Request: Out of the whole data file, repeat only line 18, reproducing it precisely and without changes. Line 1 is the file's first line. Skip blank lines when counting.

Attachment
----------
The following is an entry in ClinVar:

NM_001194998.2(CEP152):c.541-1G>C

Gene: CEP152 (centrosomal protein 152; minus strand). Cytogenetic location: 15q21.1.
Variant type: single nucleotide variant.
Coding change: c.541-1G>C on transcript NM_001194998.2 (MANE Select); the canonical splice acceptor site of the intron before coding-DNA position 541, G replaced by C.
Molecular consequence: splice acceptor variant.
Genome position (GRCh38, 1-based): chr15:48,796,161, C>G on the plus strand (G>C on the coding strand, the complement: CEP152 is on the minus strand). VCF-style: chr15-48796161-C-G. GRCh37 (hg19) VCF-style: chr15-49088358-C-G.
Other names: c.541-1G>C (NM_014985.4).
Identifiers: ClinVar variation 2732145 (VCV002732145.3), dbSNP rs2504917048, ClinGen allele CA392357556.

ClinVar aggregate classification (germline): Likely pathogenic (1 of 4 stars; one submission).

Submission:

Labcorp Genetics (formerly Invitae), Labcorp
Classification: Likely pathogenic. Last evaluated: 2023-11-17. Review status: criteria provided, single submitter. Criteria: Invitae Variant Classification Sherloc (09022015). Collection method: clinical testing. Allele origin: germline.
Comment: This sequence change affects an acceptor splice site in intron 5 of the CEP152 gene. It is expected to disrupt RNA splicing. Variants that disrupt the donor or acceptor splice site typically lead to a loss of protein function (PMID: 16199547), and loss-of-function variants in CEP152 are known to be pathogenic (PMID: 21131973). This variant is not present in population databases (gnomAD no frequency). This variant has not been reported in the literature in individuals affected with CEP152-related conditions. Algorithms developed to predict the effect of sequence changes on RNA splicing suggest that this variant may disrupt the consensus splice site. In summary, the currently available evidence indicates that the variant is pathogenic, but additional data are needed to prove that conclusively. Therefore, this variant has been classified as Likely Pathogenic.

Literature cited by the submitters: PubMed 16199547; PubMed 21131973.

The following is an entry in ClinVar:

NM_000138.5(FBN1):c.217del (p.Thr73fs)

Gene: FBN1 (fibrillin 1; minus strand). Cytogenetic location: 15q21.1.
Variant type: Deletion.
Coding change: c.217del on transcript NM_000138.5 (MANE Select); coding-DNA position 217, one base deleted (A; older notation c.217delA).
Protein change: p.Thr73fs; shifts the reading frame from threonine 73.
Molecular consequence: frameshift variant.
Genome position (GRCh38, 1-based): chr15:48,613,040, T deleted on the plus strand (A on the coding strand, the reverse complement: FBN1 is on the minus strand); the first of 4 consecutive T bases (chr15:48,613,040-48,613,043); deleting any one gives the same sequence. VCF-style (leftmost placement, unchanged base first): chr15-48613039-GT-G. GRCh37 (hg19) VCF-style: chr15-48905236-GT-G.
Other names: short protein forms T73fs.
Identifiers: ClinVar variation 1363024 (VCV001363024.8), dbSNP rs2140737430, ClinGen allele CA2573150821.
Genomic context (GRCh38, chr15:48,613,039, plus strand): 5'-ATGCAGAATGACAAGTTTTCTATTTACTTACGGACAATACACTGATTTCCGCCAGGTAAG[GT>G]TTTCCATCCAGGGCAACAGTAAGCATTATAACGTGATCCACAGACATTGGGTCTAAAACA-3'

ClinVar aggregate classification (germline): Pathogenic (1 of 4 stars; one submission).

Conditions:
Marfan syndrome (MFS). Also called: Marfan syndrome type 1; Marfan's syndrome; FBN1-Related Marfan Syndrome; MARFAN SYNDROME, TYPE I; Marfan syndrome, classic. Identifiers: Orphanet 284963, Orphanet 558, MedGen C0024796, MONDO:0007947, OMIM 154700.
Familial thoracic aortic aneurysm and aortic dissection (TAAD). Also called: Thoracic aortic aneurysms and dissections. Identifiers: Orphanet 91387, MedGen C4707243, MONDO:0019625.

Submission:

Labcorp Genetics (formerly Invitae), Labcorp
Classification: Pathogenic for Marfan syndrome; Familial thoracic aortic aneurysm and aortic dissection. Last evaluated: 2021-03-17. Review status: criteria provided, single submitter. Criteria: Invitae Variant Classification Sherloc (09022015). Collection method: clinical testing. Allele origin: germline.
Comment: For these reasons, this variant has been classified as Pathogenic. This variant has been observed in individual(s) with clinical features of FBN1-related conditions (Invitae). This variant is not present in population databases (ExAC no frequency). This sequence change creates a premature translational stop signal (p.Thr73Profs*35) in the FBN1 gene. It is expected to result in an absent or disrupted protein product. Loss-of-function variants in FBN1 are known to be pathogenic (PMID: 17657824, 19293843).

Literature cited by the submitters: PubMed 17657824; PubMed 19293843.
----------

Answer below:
Gene: FBN1 (fibrillin 1; minus strand). Cytogenetic location: 15q21.1.